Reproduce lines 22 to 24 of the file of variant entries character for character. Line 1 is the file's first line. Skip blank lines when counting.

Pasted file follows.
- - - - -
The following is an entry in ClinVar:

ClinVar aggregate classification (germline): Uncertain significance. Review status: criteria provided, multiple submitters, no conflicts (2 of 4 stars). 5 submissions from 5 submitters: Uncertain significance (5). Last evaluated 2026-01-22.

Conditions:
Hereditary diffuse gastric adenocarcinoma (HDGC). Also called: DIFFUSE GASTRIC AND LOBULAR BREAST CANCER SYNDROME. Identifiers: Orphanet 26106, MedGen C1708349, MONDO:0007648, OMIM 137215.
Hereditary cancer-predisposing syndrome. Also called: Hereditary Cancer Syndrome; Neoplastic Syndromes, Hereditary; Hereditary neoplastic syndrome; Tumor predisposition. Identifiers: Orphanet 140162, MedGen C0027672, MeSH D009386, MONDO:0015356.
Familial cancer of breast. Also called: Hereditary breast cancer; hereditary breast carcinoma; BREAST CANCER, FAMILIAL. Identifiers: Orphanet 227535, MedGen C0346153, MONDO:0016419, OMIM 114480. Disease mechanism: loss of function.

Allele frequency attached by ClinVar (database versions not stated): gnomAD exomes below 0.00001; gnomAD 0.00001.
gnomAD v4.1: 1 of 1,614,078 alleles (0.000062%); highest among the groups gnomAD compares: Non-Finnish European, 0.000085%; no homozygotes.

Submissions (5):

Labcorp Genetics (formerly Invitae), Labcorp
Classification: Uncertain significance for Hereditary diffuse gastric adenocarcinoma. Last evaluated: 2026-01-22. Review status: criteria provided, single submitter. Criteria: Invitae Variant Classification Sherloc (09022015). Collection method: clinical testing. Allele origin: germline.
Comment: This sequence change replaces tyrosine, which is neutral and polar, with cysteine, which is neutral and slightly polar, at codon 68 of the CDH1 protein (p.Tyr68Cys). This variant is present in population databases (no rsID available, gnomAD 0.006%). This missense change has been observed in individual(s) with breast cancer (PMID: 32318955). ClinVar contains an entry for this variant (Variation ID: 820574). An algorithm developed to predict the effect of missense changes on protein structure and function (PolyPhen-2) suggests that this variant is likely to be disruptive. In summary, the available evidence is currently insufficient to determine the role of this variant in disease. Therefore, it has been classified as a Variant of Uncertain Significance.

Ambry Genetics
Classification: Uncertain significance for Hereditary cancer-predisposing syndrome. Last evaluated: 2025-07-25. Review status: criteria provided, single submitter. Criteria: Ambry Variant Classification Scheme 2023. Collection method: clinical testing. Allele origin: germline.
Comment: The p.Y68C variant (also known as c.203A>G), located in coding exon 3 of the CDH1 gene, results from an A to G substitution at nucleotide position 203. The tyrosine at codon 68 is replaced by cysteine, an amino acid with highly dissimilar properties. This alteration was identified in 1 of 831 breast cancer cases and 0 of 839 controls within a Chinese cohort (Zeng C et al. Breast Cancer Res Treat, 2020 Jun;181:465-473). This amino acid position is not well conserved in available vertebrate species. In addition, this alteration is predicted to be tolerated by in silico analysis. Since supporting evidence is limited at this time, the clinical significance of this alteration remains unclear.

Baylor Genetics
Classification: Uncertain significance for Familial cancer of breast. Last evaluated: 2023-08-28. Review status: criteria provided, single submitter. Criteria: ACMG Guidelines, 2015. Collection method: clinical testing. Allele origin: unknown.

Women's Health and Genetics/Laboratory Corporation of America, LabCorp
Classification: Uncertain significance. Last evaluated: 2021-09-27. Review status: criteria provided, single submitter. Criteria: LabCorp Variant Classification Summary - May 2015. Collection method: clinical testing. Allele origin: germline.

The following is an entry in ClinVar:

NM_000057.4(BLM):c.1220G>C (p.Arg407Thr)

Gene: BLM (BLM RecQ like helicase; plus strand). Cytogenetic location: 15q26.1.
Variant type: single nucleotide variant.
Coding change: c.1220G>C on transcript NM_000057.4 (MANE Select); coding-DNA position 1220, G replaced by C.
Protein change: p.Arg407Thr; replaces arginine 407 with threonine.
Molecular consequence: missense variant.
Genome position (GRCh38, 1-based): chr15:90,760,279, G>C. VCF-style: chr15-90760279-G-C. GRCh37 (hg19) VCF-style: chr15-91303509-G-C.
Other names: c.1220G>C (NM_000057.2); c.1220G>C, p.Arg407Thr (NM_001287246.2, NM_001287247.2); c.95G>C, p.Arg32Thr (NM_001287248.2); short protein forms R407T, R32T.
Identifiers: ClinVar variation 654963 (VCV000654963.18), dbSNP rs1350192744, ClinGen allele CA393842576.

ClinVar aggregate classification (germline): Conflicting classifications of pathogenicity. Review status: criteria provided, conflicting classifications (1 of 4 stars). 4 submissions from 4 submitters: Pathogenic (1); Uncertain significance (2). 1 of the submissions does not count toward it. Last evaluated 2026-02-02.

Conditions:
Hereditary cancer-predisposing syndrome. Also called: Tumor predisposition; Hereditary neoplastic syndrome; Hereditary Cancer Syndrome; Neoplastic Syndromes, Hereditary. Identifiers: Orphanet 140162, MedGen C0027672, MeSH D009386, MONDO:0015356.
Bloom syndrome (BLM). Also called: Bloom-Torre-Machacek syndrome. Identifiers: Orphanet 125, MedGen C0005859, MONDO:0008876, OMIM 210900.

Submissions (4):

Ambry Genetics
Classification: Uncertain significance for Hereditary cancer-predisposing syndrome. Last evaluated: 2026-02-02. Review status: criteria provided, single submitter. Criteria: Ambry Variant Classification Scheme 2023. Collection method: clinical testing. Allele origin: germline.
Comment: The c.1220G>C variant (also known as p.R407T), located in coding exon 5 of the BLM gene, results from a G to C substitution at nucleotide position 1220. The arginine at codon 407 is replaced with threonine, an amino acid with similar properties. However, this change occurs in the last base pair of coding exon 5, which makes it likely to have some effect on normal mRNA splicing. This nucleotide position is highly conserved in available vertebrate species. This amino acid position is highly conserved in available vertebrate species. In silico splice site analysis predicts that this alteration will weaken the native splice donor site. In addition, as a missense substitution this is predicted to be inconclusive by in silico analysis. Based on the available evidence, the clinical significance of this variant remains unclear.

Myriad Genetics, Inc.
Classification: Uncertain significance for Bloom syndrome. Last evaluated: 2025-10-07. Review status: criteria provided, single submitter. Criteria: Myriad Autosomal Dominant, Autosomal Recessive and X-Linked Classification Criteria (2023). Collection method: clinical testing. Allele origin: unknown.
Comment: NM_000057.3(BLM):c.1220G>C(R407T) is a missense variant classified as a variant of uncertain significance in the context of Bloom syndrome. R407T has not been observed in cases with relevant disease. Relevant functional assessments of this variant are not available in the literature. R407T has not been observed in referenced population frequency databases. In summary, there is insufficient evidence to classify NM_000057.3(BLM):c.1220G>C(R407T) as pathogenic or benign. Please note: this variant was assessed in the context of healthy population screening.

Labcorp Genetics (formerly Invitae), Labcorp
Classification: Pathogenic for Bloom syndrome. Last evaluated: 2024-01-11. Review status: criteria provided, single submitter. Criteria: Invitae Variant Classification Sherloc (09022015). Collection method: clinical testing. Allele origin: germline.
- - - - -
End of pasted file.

Gene: BLM (BLM RecQ like helicase; plus strand). Cytogenetic location: 15q26.1.
Variant type: single nucleotide variant.
Coding change: c.1220G>C on transcript NM_000057.4 (MANE Select); coding-DNA position 1220, G replaced by C.